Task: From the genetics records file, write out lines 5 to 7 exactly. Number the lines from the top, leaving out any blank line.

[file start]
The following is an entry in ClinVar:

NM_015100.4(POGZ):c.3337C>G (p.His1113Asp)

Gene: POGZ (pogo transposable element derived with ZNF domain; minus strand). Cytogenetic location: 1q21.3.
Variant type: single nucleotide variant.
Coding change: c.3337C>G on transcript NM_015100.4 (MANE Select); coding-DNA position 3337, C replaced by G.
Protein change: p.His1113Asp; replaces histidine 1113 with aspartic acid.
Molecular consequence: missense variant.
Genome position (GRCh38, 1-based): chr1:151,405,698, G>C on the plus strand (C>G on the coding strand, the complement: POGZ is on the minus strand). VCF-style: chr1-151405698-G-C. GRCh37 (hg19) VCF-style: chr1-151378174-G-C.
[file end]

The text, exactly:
Coding change: c.3337C>G on transcript NM_015100.4 (MANE Select); coding-DNA position 3337, C replaced by G.
Protein change: p.His1113Asp; replaces histidine 1113 with aspartic acid.
Molecular consequence: missense variant.